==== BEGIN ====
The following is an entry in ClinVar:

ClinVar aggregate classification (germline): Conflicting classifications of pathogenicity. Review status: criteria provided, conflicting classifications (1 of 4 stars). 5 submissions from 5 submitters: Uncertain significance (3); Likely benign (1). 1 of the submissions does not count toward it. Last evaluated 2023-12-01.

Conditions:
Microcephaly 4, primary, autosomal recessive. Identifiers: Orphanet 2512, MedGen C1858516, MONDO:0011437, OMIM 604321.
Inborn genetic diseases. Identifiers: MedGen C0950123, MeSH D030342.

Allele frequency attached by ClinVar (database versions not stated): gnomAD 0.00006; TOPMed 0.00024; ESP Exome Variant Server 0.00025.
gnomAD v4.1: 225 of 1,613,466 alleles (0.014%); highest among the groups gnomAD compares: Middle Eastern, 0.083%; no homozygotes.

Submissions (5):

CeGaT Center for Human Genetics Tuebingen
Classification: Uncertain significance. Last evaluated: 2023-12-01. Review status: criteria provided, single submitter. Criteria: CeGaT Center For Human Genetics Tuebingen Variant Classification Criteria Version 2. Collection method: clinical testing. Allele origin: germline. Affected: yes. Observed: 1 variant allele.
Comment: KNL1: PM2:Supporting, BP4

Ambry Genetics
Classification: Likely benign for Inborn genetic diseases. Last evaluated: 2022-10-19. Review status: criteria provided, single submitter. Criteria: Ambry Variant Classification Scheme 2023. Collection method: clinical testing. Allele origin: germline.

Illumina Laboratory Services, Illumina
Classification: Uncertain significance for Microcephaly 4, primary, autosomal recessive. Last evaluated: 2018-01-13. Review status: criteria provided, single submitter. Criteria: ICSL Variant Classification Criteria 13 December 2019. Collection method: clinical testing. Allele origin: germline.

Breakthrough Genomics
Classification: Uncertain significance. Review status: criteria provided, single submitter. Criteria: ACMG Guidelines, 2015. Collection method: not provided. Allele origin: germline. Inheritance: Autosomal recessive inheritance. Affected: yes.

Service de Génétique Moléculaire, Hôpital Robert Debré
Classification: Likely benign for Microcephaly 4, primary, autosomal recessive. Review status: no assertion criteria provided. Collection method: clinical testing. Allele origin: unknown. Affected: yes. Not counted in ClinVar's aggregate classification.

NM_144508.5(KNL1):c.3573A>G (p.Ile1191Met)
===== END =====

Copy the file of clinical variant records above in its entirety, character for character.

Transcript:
The following is an entry in ClinVar:

ClinVar aggregate classification (germline): Conflicting classifications of pathogenicity. Review status: criteria provided, conflicting classifications (1 of 4 stars). 5 submissions from 5 submitters: Uncertain significance (3); Likely benign (1). 1 of the submissions does not count toward it. Last evaluated 2023-12-01.

Conditions:
Microcephaly 4, primary, autosomal recessive. Identifiers: Orphanet 2512, MedGen C1858516, MONDO:0011437, OMIM 604321.
Inborn genetic diseases. Identifiers: MedGen C0950123, MeSH D030342.

Allele frequency attached by ClinVar (database versions not stated): gnomAD 0.00006; TOPMed 0.00024; ESP Exome Variant Server 0.00025.
gnomAD v4.1: 225 of 1,613,466 alleles (0.014%); highest among the groups gnomAD compares: Middle Eastern, 0.083%; no homozygotes.

Submissions (5):

CeGaT Center for Human Genetics Tuebingen
Classification: Uncertain significance. Last evaluated: 2023-12-01. Review status: criteria provided, single submitter. Criteria: CeGaT Center For Human Genetics Tuebingen Variant Classification Criteria Version 2. Collection method: clinical testing. Allele origin: germline. Affected: yes. Observed: 1 variant allele.
Comment: KNL1: PM2:Supporting, BP4

Ambry Genetics
Classification: Likely benign for Inborn genetic diseases. Last evaluated: 2022-10-19. Review status: criteria provided, single submitter. Criteria: Ambry Variant Classification Scheme 2023. Collection method: clinical testing. Allele origin: germline.

Illumina Laboratory Services, Illumina
Classification: Uncertain significance for Microcephaly 4, primary, autosomal recessive. Last evaluated: 2018-01-13. Review status: criteria provided, single submitter. Criteria: ICSL Variant Classification Criteria 13 December 2019. Collection method: clinical testing. Allele origin: germline.

Breakthrough Genomics
Classification: Uncertain significance. Review status: criteria provided, single submitter. Criteria: ACMG Guidelines, 2015. Collection method: not provided. Allele origin: germline. Inheritance: Autosomal recessive inheritance. Affected: yes.

Service de Génétique Moléculaire, Hôpital Robert Debré
Classification: Likely benign for Microcephaly 4, primary, autosomal recessive. Review status: no assertion criteria provided. Collection method: clinical testing. Allele origin: unknown. Affected: yes. Not counted in ClinVar's aggregate classification.

NM_144508.5(KNL1):c.3573A>G (p.Ile1191Met)